Who Cares What They Wear? Media, Gender, and the Influence of Candidate Appearance (Article, 2014) [WorldCat.org]
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Who Cares What They Wear? Media, Gender, and the Influence of Candidate Appearance
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Who Cares What They Wear? Media, Gender, and the Influence of Candidate Appearance

Author: Danny Hayes Affiliation: George Washington University; Jennifer L Lawless Affiliation: American University; Gail Baitinger Affiliation: American University
Edition/Format: Article Article : English
Publication:Social Science Quarterly, v95 n5 (December 2014): 1194-1212
Summary:
Objectives: This article seeks to determine whether candidate appearance influences election outcomes, and if so, whether the effect depends on the politician's sex. For all of the scholarly attention these questions have received in recent years, the way that media coverage of candidate appearance shapes voters’ evaluations remains unclear.  Read more...
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Details

Document Type: Article
All Authors / Contributors: Danny Hayes Affiliation: George Washington University; Jennifer L Lawless Affiliation: American University; Gail Baitinger Affiliation: American University
ISSN:0038-4941
Language Note: English
Unique Identifier: 5697476762
Notes: Direct correspondence to Danny Hayes, Department of Political Science, George Washington University, Monroe Hall 471, 2115 G Street, NW, Washington, DC 20052 〈dwh@gwu.edu〉.
The authors thank Richard Fox and Eric Lawrence for comments on the survey instrument and an earlier version of this article. All of the data presented are available at: 〈http://home.gwu.edu/∼dwh/〉.
Awards:
Other Titles: Who Cares What They Wear?Who Cares What They Wear? Media, Gender, and the Influence of Candidate Appearance

Abstract:

Objectives: This article seeks to determine whether candidate appearance influences election outcomes, and if so, whether the effect depends on the politician's sex. For all of the scholarly attention these questions have received in recent years, the way that media coverage of candidate appearance shapes voters’ evaluations remains unclear.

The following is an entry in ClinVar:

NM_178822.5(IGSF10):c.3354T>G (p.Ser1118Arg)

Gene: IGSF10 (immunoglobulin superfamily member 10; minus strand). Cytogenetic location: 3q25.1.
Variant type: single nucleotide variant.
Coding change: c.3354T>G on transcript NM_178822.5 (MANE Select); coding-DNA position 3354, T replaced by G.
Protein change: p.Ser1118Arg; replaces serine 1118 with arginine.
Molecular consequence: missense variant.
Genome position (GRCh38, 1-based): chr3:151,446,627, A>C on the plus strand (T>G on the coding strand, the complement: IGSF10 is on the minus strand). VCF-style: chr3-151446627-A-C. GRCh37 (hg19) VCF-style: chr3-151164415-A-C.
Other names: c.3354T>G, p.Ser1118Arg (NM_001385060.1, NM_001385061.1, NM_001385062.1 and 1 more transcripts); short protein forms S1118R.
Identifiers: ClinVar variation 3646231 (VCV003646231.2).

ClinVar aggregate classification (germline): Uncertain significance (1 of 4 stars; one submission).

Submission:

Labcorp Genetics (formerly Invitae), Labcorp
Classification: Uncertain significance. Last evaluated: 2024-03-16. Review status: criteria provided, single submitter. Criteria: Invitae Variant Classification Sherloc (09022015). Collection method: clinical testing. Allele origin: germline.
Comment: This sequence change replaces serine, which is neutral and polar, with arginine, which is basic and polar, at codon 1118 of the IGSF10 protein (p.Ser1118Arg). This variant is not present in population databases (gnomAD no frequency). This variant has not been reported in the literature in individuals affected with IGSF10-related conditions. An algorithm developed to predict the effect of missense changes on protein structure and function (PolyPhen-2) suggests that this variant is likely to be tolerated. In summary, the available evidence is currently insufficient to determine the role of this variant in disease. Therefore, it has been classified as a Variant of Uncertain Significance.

Methods: We report the results of an experiment designed to shed light on these questions. We exposed a national sample of subjects to news coverage of candidates for a seat in the U.S. Congress. We varied whether the candidate was a man or a woman, and whether the candidate's appearance was covered positively, negatively, neutrally, or not mentioned at all.
Results: Our analysis reveals that only negative appearance coverage has an effect, driving down evaluations by lowering voters’ assessments of candidates’ professionalism. Critically, though, the effect is identical for male and female candidates. Regardless of whether we examine overall candidate favorability, assessments of traits, or perceptions of issue-handling ability, female politicians do not pay a disproportionate price when the media focus on how they look.
Conclusions: Ultimately, even though candidate sex and physical appearance can matter to voters, these factors are unlikely to displace incumbency, partisanship, and ideology as principal drivers of election outcomes.

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